Omakase (お任せ) – ‘I’ll leave it up to you’ – is the ultimate experience in Japanese fine dining. A true omakase meal entices all your senses: the glistening jet-fresh fish from Tsukiji, the buttery scent of grilled Wagyu, the easy banter of an amiable chef. It’s not just a meal, it’s an experience.

But what is involved in the overall creation of a omakase menu? We asked Chef Michael, executive chef at Hanabi in TST, to fill us in on what makes an omakase meal special.

It all comes down to the chef’s experience and style – an omakase meal is, after all, largely dictated by the chef serving you. Having worked at Chinese and Italian restaurants before working under the tutelage of Mr Toshio Matsudo, who has personally served Prime Minister Hashimoto and President Bush, Chef Michael incorporates different cooking methods into his meal to create innovative dishes using traditional ingredients.

Seared Toro

Seared fatty tuna topped with caviar (Hanabi)

Despite the seemingly free-form  menu, there are certain ingredients that must be included. For Chef Michael, it is toro, white fish, hikarimono (meaning ‘shiny things’, such as sardines and mackerel) and shrimp. ‘Toro and white fish are must haves for any true omakase restaurant, and hikarimono and shrimp are two of the biggest fish groups, so I can explore different kinds of seasonal fish.’

Seasonal ingredients include sakura shrimp, Hokkaido sea urchin, sanma … the list goes on. No matter what ingredient Chef Michael uses, he balances the meal with his 60:40 rule: 60 per cent kaiseki and 40 per cent fusion. Kaiseki is a traditional multi-course Japanese dinner that follows a set order of dishes, usually comprising an appetiser, sashimi, a grilled dish and a steamed course. The 40 per cent fusion is achieved by the use of unusual ingredients such as Danish caviar, French foie gras, Italian balsamic vinegar and more. Dishware also plays a big role, and Chef Michael personally picks every dish in the restaurant, in a wide variety of styles from Arita to French.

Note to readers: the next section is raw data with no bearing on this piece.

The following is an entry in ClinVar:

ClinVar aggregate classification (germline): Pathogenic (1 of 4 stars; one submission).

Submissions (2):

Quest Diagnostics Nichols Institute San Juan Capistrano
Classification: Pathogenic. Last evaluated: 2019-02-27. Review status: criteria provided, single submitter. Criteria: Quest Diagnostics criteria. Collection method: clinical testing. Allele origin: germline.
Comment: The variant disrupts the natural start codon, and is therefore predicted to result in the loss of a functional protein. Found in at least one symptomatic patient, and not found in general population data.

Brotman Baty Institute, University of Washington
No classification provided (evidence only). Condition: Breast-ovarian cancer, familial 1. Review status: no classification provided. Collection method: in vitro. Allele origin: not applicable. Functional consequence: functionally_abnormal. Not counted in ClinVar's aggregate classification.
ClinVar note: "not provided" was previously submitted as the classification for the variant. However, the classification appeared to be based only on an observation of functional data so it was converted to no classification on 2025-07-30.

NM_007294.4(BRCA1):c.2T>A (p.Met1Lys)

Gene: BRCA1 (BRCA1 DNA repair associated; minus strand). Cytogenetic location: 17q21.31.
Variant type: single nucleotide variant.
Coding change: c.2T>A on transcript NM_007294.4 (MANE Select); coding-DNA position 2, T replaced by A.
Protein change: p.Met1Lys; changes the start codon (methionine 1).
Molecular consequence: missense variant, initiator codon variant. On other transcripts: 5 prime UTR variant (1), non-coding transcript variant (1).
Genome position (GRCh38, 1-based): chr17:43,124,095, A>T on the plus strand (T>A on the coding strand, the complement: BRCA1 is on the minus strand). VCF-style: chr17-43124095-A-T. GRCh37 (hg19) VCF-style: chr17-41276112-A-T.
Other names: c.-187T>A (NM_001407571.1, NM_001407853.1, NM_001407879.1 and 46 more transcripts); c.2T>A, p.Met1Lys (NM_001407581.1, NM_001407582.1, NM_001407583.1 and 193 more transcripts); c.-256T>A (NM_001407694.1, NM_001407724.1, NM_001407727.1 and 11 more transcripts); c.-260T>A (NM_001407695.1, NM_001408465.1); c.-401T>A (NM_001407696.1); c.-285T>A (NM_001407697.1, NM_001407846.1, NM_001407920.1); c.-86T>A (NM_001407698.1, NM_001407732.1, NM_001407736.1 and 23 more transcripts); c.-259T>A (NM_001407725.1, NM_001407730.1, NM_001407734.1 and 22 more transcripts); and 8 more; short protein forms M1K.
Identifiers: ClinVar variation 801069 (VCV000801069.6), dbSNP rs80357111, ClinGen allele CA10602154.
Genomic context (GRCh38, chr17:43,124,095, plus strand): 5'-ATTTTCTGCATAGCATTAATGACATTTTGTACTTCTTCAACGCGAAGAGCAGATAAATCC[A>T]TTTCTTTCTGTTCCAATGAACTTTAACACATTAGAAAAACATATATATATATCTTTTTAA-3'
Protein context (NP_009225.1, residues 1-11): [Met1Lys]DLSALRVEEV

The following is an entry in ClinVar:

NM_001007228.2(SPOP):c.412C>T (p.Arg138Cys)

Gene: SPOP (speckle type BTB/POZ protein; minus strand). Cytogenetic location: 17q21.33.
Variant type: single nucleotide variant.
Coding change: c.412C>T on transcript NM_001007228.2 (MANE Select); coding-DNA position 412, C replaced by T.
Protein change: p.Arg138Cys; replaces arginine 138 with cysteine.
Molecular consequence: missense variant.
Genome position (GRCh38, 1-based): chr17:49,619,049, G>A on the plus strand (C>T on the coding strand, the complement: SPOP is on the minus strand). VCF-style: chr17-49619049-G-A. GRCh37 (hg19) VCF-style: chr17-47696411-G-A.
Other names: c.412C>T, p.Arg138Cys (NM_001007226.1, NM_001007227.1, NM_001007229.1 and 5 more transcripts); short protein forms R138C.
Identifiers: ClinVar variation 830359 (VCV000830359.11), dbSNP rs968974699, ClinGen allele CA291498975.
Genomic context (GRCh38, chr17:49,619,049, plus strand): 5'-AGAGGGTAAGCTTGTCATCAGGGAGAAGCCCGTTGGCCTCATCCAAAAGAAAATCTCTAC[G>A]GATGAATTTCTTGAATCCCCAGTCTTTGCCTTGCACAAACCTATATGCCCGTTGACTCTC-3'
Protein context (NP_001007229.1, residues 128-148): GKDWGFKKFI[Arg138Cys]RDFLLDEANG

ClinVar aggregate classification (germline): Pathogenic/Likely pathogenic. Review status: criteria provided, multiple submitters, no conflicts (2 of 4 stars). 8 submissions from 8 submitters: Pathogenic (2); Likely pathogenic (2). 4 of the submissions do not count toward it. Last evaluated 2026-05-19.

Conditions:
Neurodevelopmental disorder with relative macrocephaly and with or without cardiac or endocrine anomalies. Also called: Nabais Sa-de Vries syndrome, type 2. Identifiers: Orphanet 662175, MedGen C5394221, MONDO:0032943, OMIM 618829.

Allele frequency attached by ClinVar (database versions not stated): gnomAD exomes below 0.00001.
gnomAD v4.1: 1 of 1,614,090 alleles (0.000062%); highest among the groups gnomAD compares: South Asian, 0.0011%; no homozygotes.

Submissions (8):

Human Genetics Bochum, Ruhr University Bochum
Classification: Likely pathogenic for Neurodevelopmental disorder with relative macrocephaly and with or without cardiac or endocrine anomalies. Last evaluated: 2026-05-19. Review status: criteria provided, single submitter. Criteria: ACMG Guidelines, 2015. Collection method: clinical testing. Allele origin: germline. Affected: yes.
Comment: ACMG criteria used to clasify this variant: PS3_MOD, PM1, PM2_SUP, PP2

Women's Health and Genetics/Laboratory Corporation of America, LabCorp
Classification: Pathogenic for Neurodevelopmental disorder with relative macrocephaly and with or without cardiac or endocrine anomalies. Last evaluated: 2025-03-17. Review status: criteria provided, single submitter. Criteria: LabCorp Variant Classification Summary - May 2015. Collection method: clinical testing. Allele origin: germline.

Varieties of daily fresh fish (Hanabi)

Of course, we also can’t forget sake at an omakase meal! Sake are usually characterised as dry or smooth and by their alcohol content. In a sake pairing dinner, smooth sake, with their sweet notes, are first paired with light appetiser dishes. Higher alcoholic sake are more suitable for thicker sashimi slices as they help to cut through the fattiness of the fish. Finally, dry sake are served with grilled items or Wagyu because of their strong and spicy flavour profile.

In short, the art of omakase is to showcase creativity within a strict set of rules. Given how much of the chef’s personality transcends into each dish, it is no wonder that customers tend to follow chefs wherever they go.

Chef Michael is the executive chef at Hanabi. He has worked under the tutelage of famed sushi master Toshio Matsudo, where he perfected the art of crafting traditional nigiri rolls. Once back in Hong Kong, he was at NOBU InterContinental Hong Kong and Masu before opening Hanabi in 2014.  

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